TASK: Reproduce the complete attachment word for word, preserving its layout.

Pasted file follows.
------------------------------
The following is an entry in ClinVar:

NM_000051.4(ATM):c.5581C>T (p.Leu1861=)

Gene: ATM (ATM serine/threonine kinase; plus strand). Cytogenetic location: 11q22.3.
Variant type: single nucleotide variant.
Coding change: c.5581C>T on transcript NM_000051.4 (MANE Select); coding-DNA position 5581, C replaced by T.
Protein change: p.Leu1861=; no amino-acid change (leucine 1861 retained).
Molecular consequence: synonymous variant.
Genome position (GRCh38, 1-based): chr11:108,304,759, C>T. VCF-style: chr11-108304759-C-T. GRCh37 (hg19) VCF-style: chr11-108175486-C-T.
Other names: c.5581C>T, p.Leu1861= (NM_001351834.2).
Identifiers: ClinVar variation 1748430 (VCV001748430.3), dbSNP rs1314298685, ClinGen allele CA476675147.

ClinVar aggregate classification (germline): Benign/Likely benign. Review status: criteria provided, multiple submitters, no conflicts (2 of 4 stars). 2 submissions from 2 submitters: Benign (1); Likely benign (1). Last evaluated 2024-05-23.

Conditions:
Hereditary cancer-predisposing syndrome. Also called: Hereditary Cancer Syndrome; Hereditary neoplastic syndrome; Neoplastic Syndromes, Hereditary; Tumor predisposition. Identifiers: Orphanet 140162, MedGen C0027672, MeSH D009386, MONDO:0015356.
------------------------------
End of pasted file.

The following is an entry in ClinVar:

NM_000051.4(ATM):c.5581C>T (p.Leu1861=)

Gene: ATM (ATM serine/threonine kinase; plus strand). Cytogenetic location: 11q22.3.
Variant type: single nucleotide variant.
Coding change: c.5581C>T on transcript NM_000051.4 (MANE Select); coding-DNA position 5581, C replaced by T.
Protein change: p.Leu1861=; no amino-acid change (leucine 1861 retained).
Molecular consequence: synonymous variant.
Genome position (GRCh38, 1-based): chr11:108,304,759, C>T. VCF-style: chr11-108304759-C-T. GRCh37 (hg19) VCF-style: chr11-108175486-C-T.
Other names: c.5581C>T, p.Leu1861= (NM_001351834.2).
Identifiers: ClinVar variation 1748430 (VCV001748430.3), dbSNP rs1314298685, ClinGen allele CA476675147.

ClinVar aggregate classification (germline): Benign/Likely benign. Review status: criteria provided, multiple submitters, no conflicts (2 of 4 stars). 2 submissions from 2 submitters: Benign (1); Likely benign (1). Last evaluated 2024-05-23.

Conditions:
Hereditary cancer-predisposing syndrome. Also called: Hereditary Cancer Syndrome; Hereditary neoplastic syndrome; Neoplastic Syndromes, Hereditary; Tumor predisposition. Identifiers: Orphanet 140162, MedGen C0027672, MeSH D009386, MONDO:0015356.